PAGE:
The yellow pine (Pinus ponderosa) is surpassed in size and nobleness of port only by its kingly companion. Full-grown trees in the main forest where it is associated with the sugar pine, are about one hundred and seventy-five feet high, with a diameter of five to six feet, though much larger specimens may easily be found. The largest I ever measured was little over eight feet in diameter four feet above the ground, and two hundred and twenty feet high. Where there is plenty of sunshine and other conditions are favorable, it is a massive symmetrical spire, formed of a strong straight shaft clad with innumerable branches, which are divided again and again into stout branchlets laden with bright shining needles and green or purple cones. Where the growth is at all close half or more of the trunk is branchless. The species attains its greatest size and most majestic form in open groves on the deep, well-drained soil of lake basins at an elevation of about four thousand feet. There nearly all the old trees are over two hundred feet high, and the heavy, leafy, much-divided branches sumptuously clothe the trunk almost to the ground. Such trees are easily climbed, and in going up the winding stairs of knotty limbs to the top you will gain a most telling and memorable idea of the height, the richness and intricacy of the branches, and the marvelous abundance and beauty of the long shining elastic foliage. In tranquil weather, you will see the firm outstanding needles in calm content, shimmering and throwing off keen minute rays of light like lances of ice; but when heavy winds are blowing, the strong towers bend and wave in the blast with eager wide-awake enthusiasm, and every tree in the grove glows and flashes in one mass of white sunfire.

Both the yellow and sugar pines grow rapidly on good soil where they are not crowded. At the age of a hundred years they are about two feet in diameter and a hundred or more high. They are then very handsome, though very unlike: the sugar pine, lithe, feathery, closely clad with ascending branches; the yellow, open, showing its axis from the ground to the top, its whorled branches but little divided as yet, spreading and turning up at the ends with magnificent tassels of long stout bright needles, the terminal shoot with its leaves being often three or four feet long and a foot and a half wide, the most hopeful looking and the handsomest tree-top in the woods. But instead of increasing, like its companion, in wildness and individuality of form with age, it becomes more evenly and compactly spiry. The bark is usually very thick, four to six inches at the ground, and arranged in large plates, some of them on the lower part of the trunk four or five feet long and twelve to eighteen inches wide, forming a strong defense against fire. The leaves are in threes, and from three inches to a foot long. The flowers appear in May: the staminate pink or brown, in conspicuous clusters two or three inches wide; the pistillate crimson, a fourth of an inch wide, and mostly hidden among the leaves on the tips of the branchlets. The cones vary from about three to ten inches in length, two to five in width, and grow in sessile outstanding clusters near the ends of the upturned branchlets.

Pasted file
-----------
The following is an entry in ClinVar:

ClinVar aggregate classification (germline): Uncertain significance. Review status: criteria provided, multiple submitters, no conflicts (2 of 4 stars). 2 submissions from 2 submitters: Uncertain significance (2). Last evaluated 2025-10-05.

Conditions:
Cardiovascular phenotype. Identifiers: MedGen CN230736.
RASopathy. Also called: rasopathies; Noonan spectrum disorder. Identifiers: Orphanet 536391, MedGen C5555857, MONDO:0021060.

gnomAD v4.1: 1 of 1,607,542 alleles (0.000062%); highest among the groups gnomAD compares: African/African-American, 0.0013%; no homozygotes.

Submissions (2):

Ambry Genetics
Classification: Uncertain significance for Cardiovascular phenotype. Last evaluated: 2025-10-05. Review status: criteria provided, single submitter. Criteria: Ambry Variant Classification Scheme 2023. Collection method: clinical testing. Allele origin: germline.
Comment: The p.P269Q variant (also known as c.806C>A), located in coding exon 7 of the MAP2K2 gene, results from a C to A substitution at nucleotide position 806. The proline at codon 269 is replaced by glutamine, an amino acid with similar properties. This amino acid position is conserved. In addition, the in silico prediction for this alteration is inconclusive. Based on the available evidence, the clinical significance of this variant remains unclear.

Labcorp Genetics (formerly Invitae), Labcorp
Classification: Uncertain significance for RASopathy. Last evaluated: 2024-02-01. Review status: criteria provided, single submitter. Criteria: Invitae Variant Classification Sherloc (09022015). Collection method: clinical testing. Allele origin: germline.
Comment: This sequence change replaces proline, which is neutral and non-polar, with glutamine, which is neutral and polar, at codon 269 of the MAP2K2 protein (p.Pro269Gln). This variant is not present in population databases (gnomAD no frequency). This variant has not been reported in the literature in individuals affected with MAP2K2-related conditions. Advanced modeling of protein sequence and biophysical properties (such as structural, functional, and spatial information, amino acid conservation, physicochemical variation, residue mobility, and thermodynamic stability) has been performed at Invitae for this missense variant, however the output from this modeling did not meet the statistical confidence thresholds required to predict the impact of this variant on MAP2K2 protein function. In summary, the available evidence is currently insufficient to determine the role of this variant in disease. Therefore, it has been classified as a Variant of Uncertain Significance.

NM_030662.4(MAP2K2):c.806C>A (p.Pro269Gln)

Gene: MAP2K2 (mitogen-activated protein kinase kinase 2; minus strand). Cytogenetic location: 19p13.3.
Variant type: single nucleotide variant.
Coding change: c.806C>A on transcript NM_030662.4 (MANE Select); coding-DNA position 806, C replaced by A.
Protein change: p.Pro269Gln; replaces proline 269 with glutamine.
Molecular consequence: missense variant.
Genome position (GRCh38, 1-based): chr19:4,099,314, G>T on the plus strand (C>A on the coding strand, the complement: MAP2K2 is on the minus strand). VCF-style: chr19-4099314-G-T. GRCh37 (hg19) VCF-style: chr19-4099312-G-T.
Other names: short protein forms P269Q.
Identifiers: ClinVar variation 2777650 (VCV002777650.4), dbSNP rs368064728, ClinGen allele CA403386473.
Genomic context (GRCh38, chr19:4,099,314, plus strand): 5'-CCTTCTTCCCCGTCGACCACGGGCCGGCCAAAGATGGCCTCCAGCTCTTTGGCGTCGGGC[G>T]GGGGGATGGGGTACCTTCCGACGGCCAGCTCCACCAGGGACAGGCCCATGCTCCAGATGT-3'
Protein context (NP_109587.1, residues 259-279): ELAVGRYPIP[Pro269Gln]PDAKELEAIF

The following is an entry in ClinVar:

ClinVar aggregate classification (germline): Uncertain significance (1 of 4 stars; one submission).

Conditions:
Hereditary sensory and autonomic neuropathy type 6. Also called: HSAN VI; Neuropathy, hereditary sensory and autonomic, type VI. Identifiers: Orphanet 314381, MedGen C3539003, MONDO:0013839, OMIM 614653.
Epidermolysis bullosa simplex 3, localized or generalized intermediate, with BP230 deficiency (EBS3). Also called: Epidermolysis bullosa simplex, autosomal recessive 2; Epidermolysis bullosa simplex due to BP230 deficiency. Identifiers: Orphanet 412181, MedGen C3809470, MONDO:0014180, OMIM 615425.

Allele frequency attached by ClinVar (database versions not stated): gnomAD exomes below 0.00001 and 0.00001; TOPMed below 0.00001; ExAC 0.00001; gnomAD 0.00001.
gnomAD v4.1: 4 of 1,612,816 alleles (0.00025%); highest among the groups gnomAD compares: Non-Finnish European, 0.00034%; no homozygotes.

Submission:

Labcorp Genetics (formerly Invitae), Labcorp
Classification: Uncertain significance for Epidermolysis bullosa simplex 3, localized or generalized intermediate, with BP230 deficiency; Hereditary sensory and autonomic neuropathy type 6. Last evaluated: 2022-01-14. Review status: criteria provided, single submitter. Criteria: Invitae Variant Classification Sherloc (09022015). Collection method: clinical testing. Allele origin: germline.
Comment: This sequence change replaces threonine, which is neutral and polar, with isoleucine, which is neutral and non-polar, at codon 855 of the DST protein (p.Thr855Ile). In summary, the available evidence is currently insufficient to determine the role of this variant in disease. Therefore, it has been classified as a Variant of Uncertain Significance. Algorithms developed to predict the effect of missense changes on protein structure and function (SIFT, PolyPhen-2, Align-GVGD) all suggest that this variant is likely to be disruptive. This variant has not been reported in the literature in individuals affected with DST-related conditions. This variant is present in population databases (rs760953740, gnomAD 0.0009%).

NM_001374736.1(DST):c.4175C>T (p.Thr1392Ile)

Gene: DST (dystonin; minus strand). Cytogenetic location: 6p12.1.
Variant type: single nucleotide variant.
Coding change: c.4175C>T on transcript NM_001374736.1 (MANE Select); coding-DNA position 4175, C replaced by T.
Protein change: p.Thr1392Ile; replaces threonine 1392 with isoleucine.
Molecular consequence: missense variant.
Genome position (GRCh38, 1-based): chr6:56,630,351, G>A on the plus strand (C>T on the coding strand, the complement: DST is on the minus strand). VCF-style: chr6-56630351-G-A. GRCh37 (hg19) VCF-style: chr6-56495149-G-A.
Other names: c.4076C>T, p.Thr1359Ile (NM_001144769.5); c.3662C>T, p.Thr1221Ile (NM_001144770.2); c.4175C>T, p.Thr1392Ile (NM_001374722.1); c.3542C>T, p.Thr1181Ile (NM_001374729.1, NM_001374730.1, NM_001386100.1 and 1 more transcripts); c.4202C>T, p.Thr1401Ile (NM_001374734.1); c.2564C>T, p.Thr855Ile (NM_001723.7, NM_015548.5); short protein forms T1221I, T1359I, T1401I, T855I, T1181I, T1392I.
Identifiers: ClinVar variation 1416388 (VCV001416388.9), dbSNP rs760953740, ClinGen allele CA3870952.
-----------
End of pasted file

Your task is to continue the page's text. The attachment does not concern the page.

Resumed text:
Being able to endure fire and hunger and many climates this grand tree is widely distributed: eastward from the coast across the broad Rocky Mountain ranges to the Black Hills of Dakota, a distance of more than a thousand miles, and southward from British Columbia, near latitude 51, to Mexico, about fifteen hundred miles. South of the Columbia River it meets the sugar pine, and accompanies it all the way down along the Coast and Cascade mountains and the Sierra and southern ranges to the mountains of the peninsula of Lower California, where they find their southmost homes together. Pinus ponderosa is extremely variable, and much bother it gives botanists who try to catch and confine the unmanageable proteus in two or a dozen species,—Jeffreyi, deflexa, Apacheca latifolia, etc. But in all its wanderings, in every form, it manifests noble strength. Clad in thick bark like a warrior in mail, it extends its bright ranks over all the high ranges of the wild side of the continent: flourishes in the drenching fog and rain of the northern coast at the level of the sea, in the snow-laden blasts of the mountains, and the white glaring sunshine of the interior plateaus and plains, on the borders of mirage-haunted deserts, volcanoes, and lava beds, waving its bright plumes in hot winds undaunted, blooming every year for centuries, and tossing big ripe cones among the cinders and ashes of nature's hearths.

The Douglas spruce grows with the great pines, especially on the cool north sides of ridges and cañons, and is here nearly as large as the yellow pine, but less abundant. The wood is strong and tough, the bark thick and deeply furrowed, and on vigorous, quick-growing trees the stout, spreading branches are covered with innumerable slender, swaying sprays, handsomely clothed with short leaves. The flowers are about three fourths of an inch in length, red or greenish, not so showy as the pendulous bracted cones. But in June and July, when the young bright yellow leaves appear, the entire tree seems to be covered with bloom.

It is this grand tree that forms the famous forests of western Oregon, Washington, and the adjacent coast regions of British Columbia, where it attains its greatest size and is most abundant, making almost pure forests over thousands of square miles, dark and close and almost inaccessible, many of the trees towering with straight, imperceptibly tapered shafts to a height of three hundred feet, their heads together shutting out the light,—one of the largest, most widely distributed, and most important of all the Western giant.